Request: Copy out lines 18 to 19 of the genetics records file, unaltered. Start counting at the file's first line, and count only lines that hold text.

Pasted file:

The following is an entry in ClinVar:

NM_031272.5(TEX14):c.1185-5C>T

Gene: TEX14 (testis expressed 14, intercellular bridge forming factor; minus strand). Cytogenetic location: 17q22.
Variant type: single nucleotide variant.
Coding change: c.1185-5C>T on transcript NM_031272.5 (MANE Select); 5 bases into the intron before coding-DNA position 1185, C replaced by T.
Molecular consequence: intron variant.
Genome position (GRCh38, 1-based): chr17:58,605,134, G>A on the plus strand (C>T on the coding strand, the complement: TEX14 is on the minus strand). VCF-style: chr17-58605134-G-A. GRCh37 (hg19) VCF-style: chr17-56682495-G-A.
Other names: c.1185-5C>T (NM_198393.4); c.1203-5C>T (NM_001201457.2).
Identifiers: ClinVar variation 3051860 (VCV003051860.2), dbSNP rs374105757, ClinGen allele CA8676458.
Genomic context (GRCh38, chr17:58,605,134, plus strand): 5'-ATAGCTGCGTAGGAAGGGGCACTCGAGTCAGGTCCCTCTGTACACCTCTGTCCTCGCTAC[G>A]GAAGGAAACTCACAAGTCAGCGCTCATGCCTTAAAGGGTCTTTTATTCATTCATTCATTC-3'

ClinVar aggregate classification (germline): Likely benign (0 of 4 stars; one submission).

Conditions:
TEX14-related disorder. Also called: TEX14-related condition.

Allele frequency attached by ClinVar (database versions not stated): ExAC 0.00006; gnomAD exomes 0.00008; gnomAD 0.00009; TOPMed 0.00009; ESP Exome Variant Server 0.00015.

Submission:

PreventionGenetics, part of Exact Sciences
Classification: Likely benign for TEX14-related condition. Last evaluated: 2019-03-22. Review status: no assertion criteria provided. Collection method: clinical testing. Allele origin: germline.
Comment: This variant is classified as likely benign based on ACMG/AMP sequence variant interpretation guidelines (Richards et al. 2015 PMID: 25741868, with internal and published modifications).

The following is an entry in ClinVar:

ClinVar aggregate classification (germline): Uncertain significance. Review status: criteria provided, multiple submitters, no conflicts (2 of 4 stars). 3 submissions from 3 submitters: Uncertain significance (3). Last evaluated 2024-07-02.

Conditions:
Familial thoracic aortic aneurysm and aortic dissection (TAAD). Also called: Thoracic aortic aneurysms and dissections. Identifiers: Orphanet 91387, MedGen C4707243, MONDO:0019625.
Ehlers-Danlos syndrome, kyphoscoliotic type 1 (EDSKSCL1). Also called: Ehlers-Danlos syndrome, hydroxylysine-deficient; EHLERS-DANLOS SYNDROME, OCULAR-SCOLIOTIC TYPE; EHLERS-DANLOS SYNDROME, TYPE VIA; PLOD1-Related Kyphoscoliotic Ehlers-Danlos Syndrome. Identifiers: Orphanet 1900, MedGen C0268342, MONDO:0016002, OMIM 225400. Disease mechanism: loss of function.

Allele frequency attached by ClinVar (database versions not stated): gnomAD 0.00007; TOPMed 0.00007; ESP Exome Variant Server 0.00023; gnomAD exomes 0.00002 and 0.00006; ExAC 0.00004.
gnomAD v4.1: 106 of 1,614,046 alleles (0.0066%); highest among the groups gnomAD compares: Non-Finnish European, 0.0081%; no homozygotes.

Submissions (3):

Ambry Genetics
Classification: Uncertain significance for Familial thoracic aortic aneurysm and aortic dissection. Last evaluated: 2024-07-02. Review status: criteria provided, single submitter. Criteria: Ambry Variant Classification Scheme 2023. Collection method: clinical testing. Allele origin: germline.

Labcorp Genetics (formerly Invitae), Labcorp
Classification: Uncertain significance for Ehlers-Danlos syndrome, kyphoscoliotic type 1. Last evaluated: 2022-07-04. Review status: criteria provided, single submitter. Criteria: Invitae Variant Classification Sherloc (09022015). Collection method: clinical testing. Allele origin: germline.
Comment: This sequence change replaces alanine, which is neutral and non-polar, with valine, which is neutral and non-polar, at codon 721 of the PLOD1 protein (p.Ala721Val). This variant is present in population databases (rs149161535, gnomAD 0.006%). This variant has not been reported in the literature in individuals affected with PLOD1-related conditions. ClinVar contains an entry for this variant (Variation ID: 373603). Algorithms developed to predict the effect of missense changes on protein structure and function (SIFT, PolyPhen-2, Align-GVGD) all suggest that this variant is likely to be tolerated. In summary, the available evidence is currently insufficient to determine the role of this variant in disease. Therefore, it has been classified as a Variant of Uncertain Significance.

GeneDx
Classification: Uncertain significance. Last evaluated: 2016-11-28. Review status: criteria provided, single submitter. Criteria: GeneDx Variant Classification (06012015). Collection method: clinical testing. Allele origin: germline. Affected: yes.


Comment: This variant is classified as likely benign based on ACMG/AMP sequence variant interpretation guidelines (Richards et al. 2015 PMID: 25741868, with internal and published modifications).

The following is an entry in ClinVar: